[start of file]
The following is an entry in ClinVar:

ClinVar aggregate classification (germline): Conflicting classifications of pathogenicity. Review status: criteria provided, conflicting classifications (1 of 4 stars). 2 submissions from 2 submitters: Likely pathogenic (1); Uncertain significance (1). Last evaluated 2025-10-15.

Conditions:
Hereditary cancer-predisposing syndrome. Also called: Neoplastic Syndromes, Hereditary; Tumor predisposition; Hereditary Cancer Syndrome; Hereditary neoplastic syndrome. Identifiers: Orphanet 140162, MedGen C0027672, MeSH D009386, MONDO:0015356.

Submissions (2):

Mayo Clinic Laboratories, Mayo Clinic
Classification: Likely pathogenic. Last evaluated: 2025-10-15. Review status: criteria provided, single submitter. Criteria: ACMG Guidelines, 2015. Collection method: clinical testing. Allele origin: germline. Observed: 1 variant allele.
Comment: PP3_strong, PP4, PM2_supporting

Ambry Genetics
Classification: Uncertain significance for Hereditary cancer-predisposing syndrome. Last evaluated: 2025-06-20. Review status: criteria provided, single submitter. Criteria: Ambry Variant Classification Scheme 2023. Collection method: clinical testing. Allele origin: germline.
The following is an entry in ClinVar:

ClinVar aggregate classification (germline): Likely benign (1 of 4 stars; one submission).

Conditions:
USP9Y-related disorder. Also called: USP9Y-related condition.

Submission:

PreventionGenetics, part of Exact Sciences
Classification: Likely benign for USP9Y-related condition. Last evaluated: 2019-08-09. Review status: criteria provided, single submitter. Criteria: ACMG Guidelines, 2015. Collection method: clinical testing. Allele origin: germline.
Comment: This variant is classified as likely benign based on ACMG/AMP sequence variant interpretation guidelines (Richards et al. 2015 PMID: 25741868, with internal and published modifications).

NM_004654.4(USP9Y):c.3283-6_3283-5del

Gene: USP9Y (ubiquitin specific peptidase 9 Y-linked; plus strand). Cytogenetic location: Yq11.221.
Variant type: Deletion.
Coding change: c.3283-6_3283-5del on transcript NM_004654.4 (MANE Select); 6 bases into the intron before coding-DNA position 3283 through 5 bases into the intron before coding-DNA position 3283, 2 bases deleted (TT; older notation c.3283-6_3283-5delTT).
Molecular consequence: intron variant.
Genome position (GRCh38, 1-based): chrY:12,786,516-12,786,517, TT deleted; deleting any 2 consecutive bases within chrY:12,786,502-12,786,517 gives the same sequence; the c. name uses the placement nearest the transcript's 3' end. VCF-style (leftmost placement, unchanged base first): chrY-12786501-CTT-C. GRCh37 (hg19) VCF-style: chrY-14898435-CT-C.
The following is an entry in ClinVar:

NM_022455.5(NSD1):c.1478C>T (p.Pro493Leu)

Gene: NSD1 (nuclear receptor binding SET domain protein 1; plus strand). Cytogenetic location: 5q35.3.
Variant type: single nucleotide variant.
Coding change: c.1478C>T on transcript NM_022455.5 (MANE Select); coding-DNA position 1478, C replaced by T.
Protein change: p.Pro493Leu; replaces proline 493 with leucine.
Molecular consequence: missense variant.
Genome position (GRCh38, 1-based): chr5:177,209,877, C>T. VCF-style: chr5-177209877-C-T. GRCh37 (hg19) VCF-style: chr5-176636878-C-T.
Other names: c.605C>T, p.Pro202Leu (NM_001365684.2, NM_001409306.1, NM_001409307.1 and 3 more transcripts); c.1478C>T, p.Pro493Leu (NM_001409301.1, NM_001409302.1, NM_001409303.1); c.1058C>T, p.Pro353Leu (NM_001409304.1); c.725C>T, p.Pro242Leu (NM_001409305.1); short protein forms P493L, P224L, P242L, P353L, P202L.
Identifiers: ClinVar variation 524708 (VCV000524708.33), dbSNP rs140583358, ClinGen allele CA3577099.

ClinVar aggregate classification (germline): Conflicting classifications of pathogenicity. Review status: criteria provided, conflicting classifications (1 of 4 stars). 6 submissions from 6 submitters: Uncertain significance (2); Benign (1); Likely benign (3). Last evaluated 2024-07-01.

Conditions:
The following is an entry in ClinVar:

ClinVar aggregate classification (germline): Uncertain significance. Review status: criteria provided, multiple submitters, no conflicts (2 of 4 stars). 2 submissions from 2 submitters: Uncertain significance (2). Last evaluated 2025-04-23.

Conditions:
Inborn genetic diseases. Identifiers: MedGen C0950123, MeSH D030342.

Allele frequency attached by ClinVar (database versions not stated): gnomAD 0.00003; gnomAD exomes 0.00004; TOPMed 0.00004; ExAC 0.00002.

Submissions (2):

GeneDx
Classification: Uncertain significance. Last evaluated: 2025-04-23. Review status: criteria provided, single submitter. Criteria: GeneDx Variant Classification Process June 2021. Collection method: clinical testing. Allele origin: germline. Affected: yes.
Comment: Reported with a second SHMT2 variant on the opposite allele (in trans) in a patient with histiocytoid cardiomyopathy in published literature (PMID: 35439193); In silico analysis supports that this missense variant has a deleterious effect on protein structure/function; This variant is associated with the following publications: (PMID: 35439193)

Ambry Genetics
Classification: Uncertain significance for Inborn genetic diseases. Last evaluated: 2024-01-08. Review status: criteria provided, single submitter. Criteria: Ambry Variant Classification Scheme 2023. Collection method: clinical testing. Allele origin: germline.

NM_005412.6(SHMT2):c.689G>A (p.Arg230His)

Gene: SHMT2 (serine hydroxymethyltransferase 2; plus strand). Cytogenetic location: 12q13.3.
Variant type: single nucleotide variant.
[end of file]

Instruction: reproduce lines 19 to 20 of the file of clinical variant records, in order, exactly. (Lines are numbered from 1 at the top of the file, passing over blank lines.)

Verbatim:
NM_004654.4(USP9Y):c.3283-6_3283-5del

Gene: USP9Y (ubiquitin specific peptidase 9 Y-linked; plus strand). Cytogenetic location: Yq11.221.